Bright prospects for Wartsila’s solar energy strategy

Bright prospects for Wärtsilä’s solar energy strategy

The power industry is undergoing a global transformation. Wärtsilä is leading this change with its growing focus on solar photo-voltaic (PV) power solutions.

Text: Denise Wall Photo: 123RF, Wärtsilä

In a review of the renewables market in 2016, the International Energy Agency, Bloomberg and many others declared that solar will lead the charge of power generation capacity expansion in the next decades, far surpassing wind, hydro and any form of thermal power generation. The bullish forecasts were attributed to buoyed competitiveness in the sector driven by falling technology costs and lower prices.

The very same year, Wärtsilä launched its solar power strategy by introducing utility-scale solar photo-voltaic (PV) solutions. The offering comprises utility scale solar PV plants with a capacity of 10 MW and more, as well as hybrid power plants featuring solar PV systems coupled with internal combustion engines or energy storage.

The new solar hybrid plant configuration maximises the utilisation of renewable energy at the Essakane mine.
The new solar hybrid plant configuration maximises
the utilisation of renewable energy at the Essakane mine.

 
   

Solar project in Burkina Faso harnesses advantages of hybrid logic

Wärtsilä moved quickly to implement the strategy, announcing its first solar power project in Jordan that year. The venture involved modifying an existing 250 MW engine power plant with 16 Wärtsilä 50DF engines delivered in 2014, and complementing it with a solar power plant of 52 MW peak capacity.

This was only the beginning. In March 2017, Wärtsilä announced that it had secured a turnkey delivery of 15 MW solar PV plant in Burkina Faso. This also is a hybrid facility featuring a solar power plant constructed alongside an existing 57 MW engine power plant powered by fuel oil. Both operate in a synchronised fashion to create the largest hybrid (engine-solar) of its kind in the world.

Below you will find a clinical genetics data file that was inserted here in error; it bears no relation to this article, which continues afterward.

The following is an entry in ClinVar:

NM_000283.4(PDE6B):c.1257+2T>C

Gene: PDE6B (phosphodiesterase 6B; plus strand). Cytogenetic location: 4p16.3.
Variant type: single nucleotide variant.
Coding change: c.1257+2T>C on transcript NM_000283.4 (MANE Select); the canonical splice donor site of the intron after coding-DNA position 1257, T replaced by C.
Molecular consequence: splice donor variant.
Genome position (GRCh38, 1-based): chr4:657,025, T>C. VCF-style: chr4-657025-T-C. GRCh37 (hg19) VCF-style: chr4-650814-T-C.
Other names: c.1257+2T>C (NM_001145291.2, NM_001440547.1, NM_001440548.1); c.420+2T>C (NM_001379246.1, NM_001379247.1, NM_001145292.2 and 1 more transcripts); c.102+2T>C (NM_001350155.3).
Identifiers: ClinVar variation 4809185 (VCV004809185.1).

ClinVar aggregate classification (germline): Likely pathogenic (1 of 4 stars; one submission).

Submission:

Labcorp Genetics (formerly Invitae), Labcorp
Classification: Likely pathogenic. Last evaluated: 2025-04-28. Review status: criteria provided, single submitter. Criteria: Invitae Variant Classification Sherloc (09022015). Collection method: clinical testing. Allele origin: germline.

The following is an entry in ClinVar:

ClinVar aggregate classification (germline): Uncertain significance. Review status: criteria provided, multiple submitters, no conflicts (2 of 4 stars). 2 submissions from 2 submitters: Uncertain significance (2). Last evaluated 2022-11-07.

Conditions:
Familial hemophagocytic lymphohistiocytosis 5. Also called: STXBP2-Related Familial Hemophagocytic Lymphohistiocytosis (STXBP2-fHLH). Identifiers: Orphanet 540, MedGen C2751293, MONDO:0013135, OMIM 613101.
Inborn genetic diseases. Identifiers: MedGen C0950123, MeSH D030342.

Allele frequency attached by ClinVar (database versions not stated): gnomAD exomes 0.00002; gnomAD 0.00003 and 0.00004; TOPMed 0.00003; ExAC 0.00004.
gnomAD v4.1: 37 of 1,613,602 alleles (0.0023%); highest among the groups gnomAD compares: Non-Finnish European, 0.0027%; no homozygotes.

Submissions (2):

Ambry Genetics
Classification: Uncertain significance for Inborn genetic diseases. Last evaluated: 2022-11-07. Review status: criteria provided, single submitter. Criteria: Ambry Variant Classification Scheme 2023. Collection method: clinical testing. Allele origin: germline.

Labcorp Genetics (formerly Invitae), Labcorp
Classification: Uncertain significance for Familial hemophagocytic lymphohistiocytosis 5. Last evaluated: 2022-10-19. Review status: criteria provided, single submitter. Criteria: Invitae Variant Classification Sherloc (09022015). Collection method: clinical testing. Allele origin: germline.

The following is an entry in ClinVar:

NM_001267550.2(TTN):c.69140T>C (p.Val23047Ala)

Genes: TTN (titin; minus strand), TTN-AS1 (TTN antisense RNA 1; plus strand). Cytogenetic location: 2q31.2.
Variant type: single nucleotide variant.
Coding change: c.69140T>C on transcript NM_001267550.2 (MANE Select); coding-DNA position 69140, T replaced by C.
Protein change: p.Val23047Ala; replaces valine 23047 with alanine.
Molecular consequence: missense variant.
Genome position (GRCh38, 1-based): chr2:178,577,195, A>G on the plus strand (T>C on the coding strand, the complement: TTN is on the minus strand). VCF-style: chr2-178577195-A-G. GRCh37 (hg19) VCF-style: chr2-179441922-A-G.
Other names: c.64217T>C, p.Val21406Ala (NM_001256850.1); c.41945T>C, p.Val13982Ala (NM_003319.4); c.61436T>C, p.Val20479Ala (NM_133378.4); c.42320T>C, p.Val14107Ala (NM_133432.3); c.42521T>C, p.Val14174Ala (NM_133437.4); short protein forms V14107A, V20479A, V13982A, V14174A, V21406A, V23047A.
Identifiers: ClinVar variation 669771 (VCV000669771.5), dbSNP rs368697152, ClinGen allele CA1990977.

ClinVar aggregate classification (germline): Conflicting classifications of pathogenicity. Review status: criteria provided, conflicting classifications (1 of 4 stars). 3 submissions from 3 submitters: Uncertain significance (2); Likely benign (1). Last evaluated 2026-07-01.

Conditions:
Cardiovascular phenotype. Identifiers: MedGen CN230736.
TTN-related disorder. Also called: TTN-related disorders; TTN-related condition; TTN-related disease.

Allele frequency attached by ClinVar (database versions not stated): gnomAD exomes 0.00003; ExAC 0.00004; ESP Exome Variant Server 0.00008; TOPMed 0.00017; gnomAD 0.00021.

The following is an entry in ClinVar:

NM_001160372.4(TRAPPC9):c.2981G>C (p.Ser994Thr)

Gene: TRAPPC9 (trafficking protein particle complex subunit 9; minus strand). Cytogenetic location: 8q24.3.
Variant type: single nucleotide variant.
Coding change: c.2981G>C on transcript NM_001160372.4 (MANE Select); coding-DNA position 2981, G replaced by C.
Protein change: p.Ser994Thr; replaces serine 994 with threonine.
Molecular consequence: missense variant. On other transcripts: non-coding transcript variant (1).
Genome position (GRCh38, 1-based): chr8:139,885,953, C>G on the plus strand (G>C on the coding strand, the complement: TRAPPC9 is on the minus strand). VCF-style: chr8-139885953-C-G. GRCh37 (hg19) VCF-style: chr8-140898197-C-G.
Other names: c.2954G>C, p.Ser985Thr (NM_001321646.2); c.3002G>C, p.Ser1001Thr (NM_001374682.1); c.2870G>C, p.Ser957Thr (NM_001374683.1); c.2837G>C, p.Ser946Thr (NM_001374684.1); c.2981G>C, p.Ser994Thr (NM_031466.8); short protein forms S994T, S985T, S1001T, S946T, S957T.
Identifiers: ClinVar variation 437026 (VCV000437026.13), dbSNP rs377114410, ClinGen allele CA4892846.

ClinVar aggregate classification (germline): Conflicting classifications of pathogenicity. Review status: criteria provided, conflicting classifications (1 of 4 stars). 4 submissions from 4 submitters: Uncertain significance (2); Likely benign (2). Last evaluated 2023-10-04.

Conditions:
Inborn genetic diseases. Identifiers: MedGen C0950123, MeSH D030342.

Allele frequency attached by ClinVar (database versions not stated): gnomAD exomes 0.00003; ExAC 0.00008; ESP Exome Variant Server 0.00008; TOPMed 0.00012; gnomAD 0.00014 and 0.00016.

The project was undertaken for Essakane Solar SAS, a company with majority ownership by global independent power producer EREN Renewable Energy (EREN, 90%) and by development partner African Energy Management Platform (AEMP, 10%).

As the operator of the plant, Essakane Solar sells the energy generated to IAMGOLD’s Essakane mine. The off-grid gold mine lies 350 kilometres northeast of the Burkina Faso capital, Ouagadougou, and produces approximately 400,000 ounces of gold annually.

Wärtsilä’s hybrid plant offers many advantages, particularly for off-grid facilities such as the Essakane mine. Cloudy skies can obscure the sun and reduce the output of a solar unit by up to 80% within a minute. When skies go dark, engines can immediately kick in and compensate for the loss of energy-producing sunlight by automatically boosting by dozens of megawatts per minute if needed. Internal combustion engines are still the only technology capable of providing such a high level of flexibility and responsiveness to power generation.

Moreover, the ability to synchronise and optimise the use of engines and solar power could see a reduction in fuel consumption at the mine by roughly six million litres per annum as well as an annual decrease in CO2 emissions of some 18,500 tons.

The inauguration of the world’s largest Solar Hybrid power plant was attended by representatives from Iamgold and Wärtsilä, as well as the President of Burkina Faso, Mr. Roch Marc Christian Kaboré.
The inauguration of the world’s largest Solar Hybrid
power plant was attended by representatives from
Iamgold and Wärtsilä, as well as the President of
Burkina Faso, Mr. Roch Marc Christian Kaboré. 

  
  

Utility-scale solar PV plants in pipeline

Solar PV represented one third of all the power generation capacity increase globally in 2017, with close to 100 GW added in 2017 out of total of around 300 GW. This was more than any other power generation technology.

This development is expected to strengthen in the next decades, thanks to solar becoming a cheaper way of producing energy than any coal or gas-fired technologies.

Many emerging economies are now prioritising access to clean and reliable power as the bedrock for sustainable social and economic growth. At the same time, developed markets are also prospecting for alternative energy solutions and operational flexibility. These dual trends have opened up new opportunities for Wärtsilä to develop its expertise and footprint in the solar PV market.

The deals Wärtsilä has secured so far are just the tip of the iceberg in what it sees as a rich, renewable energy market. It is increasingly providing solutions for utilities, IPPs and industrial customers in Africa, the Middle-East, Latin America and South East Asia. Rapid growth in the solar sector spells a bright future for the power industry.

Inputs from: Pekka Tolonen, Director, Solar, Wärtsilä Energy Solutions, Tarik Sfendla, Project Manager, Wärtsilä Energy Solutions, mail: pekka.tolonen@wartsila.com, tarik.sfendla@wartsila.com

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